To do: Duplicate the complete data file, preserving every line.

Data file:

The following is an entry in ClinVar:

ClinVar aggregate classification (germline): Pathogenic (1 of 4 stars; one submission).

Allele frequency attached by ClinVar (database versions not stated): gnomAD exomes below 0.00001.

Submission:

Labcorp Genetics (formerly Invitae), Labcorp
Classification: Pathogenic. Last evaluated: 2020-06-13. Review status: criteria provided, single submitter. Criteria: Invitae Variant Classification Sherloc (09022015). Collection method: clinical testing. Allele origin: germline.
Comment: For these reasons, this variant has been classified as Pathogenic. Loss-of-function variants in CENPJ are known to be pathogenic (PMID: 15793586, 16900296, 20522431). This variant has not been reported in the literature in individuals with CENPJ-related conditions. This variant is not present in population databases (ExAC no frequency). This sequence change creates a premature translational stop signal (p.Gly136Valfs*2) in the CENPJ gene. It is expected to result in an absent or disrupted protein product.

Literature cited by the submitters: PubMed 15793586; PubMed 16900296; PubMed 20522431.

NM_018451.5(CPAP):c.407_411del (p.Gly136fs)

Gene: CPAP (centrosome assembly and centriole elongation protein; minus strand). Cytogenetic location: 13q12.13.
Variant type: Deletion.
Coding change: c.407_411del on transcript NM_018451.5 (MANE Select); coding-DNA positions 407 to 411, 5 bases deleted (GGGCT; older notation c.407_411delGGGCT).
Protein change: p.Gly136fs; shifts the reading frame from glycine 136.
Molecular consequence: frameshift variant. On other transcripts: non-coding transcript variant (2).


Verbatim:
The following is an entry in ClinVar:

ClinVar aggregate classification (germline): Pathogenic (1 of 4 stars; one submission).

Allele frequency attached by ClinVar (database versions not stated): gnomAD exomes below 0.00001.

Submission:

Labcorp Genetics (formerly Invitae), Labcorp
Classification: Pathogenic. Last evaluated: 2020-06-13. Review status: criteria provided, single submitter. Criteria: Invitae Variant Classification Sherloc (09022015). Collection method: clinical testing. Allele origin: germline.
Comment: For these reasons, this variant has been classified as Pathogenic. Loss-of-function variants in CENPJ are known to be pathogenic (PMID: 15793586, 16900296, 20522431). This variant has not been reported in the literature in individuals with CENPJ-related conditions. This variant is not present in population databases (ExAC no frequency). This sequence change creates a premature translational stop signal (p.Gly136Valfs*2) in the CENPJ gene. It is expected to result in an absent or disrupted protein product.

Literature cited by the submitters: PubMed 15793586; PubMed 16900296; PubMed 20522431.

NM_018451.5(CPAP):c.407_411del (p.Gly136fs)

Gene: CPAP (centrosome assembly and centriole elongation protein; minus strand). Cytogenetic location: 13q12.13.
Variant type: Deletion.
Coding change: c.407_411del on transcript NM_018451.5 (MANE Select); coding-DNA positions 407 to 411, 5 bases deleted (GGGCT; older notation c.407_411delGGGCT).
Protein change: p.Gly136fs; shifts the reading frame from glycine 136.
Molecular consequence: frameshift variant. On other transcripts: non-coding transcript variant (2).